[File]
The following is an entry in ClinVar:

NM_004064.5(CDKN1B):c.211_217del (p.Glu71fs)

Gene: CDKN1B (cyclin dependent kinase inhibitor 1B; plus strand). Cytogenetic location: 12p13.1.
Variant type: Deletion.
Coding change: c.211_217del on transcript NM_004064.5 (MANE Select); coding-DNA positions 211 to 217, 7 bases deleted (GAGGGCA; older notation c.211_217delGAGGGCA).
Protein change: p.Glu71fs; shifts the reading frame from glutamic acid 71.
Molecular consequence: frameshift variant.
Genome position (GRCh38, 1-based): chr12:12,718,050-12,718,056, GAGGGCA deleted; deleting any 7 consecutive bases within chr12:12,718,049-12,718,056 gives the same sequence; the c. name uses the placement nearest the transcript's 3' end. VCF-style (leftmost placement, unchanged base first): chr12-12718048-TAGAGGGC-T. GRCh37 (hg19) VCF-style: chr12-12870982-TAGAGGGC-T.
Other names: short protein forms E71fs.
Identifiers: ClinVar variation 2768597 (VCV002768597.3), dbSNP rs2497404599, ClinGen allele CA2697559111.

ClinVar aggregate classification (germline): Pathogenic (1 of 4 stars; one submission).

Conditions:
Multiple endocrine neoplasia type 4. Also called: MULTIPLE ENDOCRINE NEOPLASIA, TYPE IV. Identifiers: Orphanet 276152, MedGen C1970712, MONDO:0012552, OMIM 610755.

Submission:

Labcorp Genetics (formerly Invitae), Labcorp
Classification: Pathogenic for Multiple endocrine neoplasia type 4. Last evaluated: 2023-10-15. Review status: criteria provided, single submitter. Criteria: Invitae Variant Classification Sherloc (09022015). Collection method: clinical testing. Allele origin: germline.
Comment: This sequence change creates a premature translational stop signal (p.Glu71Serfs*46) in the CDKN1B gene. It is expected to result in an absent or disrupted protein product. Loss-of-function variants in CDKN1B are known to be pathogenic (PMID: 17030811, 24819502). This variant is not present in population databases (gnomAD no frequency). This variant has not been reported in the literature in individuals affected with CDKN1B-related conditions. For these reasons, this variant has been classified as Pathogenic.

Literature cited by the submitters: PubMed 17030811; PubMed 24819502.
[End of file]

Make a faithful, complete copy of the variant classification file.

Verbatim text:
The following is an entry in ClinVar:

NM_004064.5(CDKN1B):c.211_217del (p.Glu71fs)

Gene: CDKN1B (cyclin dependent kinase inhibitor 1B; plus strand). Cytogenetic location: 12p13.1.
Variant type: Deletion.
Coding change: c.211_217del on transcript NM_004064.5 (MANE Select); coding-DNA positions 211 to 217, 7 bases deleted (GAGGGCA; older notation c.211_217delGAGGGCA).
Protein change: p.Glu71fs; shifts the reading frame from glutamic acid 71.
Molecular consequence: frameshift variant.
Genome position (GRCh38, 1-based): chr12:12,718,050-12,718,056, GAGGGCA deleted; deleting any 7 consecutive bases within chr12:12,718,049-12,718,056 gives the same sequence; the c. name uses the placement nearest the transcript's 3' end. VCF-style (leftmost placement, unchanged base first): chr12-12718048-TAGAGGGC-T. GRCh37 (hg19) VCF-style: chr12-12870982-TAGAGGGC-T.
Other names: short protein forms E71fs.
Identifiers: ClinVar variation 2768597 (VCV002768597.3), dbSNP rs2497404599, ClinGen allele CA2697559111.

ClinVar aggregate classification (germline): Pathogenic (1 of 4 stars; one submission).

Conditions:
Multiple endocrine neoplasia type 4. Also called: MULTIPLE ENDOCRINE NEOPLASIA, TYPE IV. Identifiers: Orphanet 276152, MedGen C1970712, MONDO:0012552, OMIM 610755.

Submission:

Labcorp Genetics (formerly Invitae), Labcorp
Classification: Pathogenic for Multiple endocrine neoplasia type 4. Last evaluated: 2023-10-15. Review status: criteria provided, single submitter. Criteria: Invitae Variant Classification Sherloc (09022015). Collection method: clinical testing. Allele origin: germline.
Comment: This sequence change creates a premature translational stop signal (p.Glu71Serfs*46) in the CDKN1B gene. It is expected to result in an absent or disrupted protein product. Loss-of-function variants in CDKN1B are known to be pathogenic (PMID: 17030811, 24819502). This variant is not present in population databases (gnomAD no frequency). This variant has not been reported in the literature in individuals affected with CDKN1B-related conditions. For these reasons, this variant has been classified as Pathogenic.

Literature cited by the submitters: PubMed 17030811; PubMed 24819502.